Poet Kathleen Flenniken grew up near the Hanford Nuclear Reservation in eastern Washington state. At the height of the Cold War, people in her town believed they were helping protect America - and that they were safe, too.
But Flenniken says that when a family friend who worked at the site died from radiation exposure, she realized she had to reexamine her past. She tells host Dick Gordon her book of poetry "Plume" is an attempt to make sense of the pride and betrayal she feels when it comes to her childhood in the center of the atomic age.
Childhood and death converge in the following poem, Flow Chart, about a friend's father dying of radiation exposure from the nuclear plant.
when Carolyn’s father died
I drew a box around his death
and an arrow referencing
my America my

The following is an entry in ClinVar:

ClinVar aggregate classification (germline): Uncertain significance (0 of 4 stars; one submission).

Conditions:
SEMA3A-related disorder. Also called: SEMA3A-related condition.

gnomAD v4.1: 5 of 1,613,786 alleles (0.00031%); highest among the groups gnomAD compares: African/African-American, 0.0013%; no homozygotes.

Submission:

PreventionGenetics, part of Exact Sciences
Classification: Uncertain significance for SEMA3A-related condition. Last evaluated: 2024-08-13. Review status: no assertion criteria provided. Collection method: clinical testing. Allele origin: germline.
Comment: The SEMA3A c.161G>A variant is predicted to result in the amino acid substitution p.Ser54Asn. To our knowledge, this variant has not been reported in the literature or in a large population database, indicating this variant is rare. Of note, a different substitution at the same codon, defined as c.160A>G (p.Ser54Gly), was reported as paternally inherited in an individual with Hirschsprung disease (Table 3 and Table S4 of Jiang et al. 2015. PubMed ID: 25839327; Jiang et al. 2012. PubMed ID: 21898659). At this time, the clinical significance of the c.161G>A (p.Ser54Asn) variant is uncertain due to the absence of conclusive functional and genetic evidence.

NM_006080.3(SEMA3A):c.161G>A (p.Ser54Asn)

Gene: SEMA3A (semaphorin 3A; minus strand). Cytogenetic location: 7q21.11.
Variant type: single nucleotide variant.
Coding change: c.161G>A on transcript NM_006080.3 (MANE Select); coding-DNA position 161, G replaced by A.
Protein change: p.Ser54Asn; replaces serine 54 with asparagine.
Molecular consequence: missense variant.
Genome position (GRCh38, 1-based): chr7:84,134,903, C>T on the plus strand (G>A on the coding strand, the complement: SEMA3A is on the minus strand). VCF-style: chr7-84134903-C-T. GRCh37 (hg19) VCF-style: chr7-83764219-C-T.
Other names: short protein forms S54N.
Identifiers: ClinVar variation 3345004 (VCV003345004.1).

erected in the mind
this is how he died
boiling his blood and marrow
exposure to radiation
an arrow a flush of arrows
and this was a circle of lamplight
and Carolyn’s grown voice on the phone
and the arrow circling back
to the box containing his death
containing a box
containing a box
Carolyn dumps out on her dining table
30 years of exposure documents
one man’s official lifetime dose
pencil dosimeter readings
whole-body counts in cramped cursive
radiation reported in units
that keep changing
we study a yellowing questionnaire
with boxes her father filled in
how many fish do you catch and eat each week?
where? what kind? do you hunt local game? local fowl?
yes yes too many my god
pointing trigger fingers at our heads
charades for shoot me now
one box contains my childhood
the other contains his death
if one is true
how can the other be true?
I think at first I must choose
a box to believe in
but I’m all American
and lightning quick with the shell game